Media Briefings

THE IMPACT OF ANGER ON ECONOMIC WELLBEING: Experimental evidence

  • Published Date: April 2014

Anger has a negative impact on people’s short-term economic behaviour, according to experimental research by Michalis Drouvelis and Brit Grosskopf, to be presented at the Royal Economic Society’s 2014 annual conference. The researchers inducedfeelings of either happiness or anger in student subjectby showing them video clipsbefore asking them to make economic decisions that affected the whole group. The angry mood students made decisions that damaged both themselves and the group.

 

The experiment involving putting individuals into groups of three and paying them a sum of money. They were then asked to contribute some of that money to a common source from which everyone will benefit. Next, they were informed about the contributions of the other group members and given the opportunity to ‘punish’ them by reducing their income. The results show that:

 

Angry subjects contribute about 25% less than happy subjects, who in turn contribute just about the same as subjects whose moods have not been manipulated.

 

Angry subjects punish their counterparts about 75% more compared with subjects in a happy mood.

 

Angry mood subjects earn 10% less than happy mood subjects.

 

The authors comment:

 

‘Our study shows that anger can be detrimental to the outcomes of social interactions, be it in small groups, institutions or even societies. Economic interventions should target emotional wellbeing to maintain social cooperation.’

 

More…

 

Emotions are pervasive in many social environments and our everyday interactions. For example, the experience and display of emotions play an important role in fostering and maintaining cooperative relationships.

 

While there is a long tradition in investigating moods and emotions in psychology, the role of emotions has been largely neglected in traditional economics. Mostly, economic theories assume agents to be fully rational, self-interested, emotionless maximisers of what is called expected utility, a probability weighted measure of the outcome of one’s choices.

 

Recently, some advances have been made to identify whether emotional states have any influence on economic outcomes. In most cases, researchers have looked at effects on so-called individual decision-making, that is, effects on decisions whose outcomes only affect the decision-maker and nobody else.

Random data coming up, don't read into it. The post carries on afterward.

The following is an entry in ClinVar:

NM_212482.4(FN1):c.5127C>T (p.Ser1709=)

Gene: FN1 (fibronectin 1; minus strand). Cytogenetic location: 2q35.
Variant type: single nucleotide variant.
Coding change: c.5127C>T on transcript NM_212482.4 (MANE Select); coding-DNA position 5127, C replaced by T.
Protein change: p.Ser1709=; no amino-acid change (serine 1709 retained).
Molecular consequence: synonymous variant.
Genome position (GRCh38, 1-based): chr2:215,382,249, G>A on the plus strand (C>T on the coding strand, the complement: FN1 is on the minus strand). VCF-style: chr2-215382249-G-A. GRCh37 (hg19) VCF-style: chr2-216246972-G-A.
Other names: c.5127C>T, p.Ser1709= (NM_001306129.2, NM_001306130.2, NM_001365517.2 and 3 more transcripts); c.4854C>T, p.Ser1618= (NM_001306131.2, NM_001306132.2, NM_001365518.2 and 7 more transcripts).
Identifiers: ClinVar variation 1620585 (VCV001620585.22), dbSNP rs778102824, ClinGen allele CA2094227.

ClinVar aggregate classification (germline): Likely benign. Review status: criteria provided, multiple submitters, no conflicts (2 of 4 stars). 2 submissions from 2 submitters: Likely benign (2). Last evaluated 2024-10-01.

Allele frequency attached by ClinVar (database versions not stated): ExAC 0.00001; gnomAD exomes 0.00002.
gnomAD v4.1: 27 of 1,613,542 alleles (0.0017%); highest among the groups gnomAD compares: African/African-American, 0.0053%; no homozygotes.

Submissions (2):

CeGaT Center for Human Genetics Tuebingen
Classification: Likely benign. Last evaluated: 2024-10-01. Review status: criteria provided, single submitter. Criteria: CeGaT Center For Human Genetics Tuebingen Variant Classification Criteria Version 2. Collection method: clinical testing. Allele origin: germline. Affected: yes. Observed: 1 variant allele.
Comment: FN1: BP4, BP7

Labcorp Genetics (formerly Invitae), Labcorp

But we live in a social world and interactions with others are the norm. Understanding how emotions affect behaviour in interactive environments, in particular those were cooperation is necessary to achieve mutually beneficial outcomes is a crucial step in identifying acceptable standards in human behaviour and people’s so-called social preferences.

 

This study designs a laboratory experiment (using undergraduate students as subjects who are paid according to the decisions they make in the experiment) to investigate the impact of induced emotions on two measures of social preferences: cooperation and sanctioning behaviour.

 

The framework is a mixed-motive social environment, where personal interests are in conflict with group benefits. In this so-called public goods game, individuals are randomly assigned to groups of three and decide how much of their initial endowment to contribute voluntarily to a common resource.

 

The setup is parameterised such that selfish and rational individuals would contribute nothing and keep their whole endowment for themselves; whereas social efficiency is achieved when all individuals contribute their total endowment.

 

The game is completed with the addition of a second stage in which individuals are informed about the contributions of the other group members and are given the opportunity to reduce the income of their counterparts by assigning costly sanctioning points to other group members.

 

The researchers induce emotions by showing different video clips to the students prior to making their contribution decision (a method long successfully used by psychologists). These video clips are chosen to induce feelings of either happiness or anger.

 

The study finds that angry subjects contribute about 25% less than happy subjects, who in turn contribute just about the same as subjects whose moods have not been manipulated. Angry subjects punish their counterparts about 75% more compared withsubjects in a happy mood.

 

Overall welfare is also affected by induced emotions: angry mood subjects earn 10% less than happy mood subjects. To this extent, the study provides evidence that anger, when induced, causes a negative impact on economic behaviour and reduces efficiency at least in the very short run.

 

By asking subjects what they think others will be contributing, the researchers are able to figure out whether these effects of anger are driven by a change in preferences or by a change in beliefs about other people’s actions. They find that beliefs about the actions of other people appear to be unchanged.

 

This makes the choices of angry subjects appear irrational as there seems to be a disconnection between beliefs and reality, that is, a gap between what they do themselves and how they think others will behave. This gap does not show up for happy subjects.

 

This study shows that anger can be detrimental to the outcomes of social interactions, be it in small groups, institutions or even societies. Economic interventions should target emotional wellbeing to maintain social cooperation.

 

ENDS

 

 

Notes for editors:

‘The Effects of Anger and Happiness on Pro-Social Behaviour’ by Michalis Drouvelisand Brit Grosskopf

 

For further information, contact:

Romesh Vaitilingam: romesh@vaitilingam.com, +44 7768 661095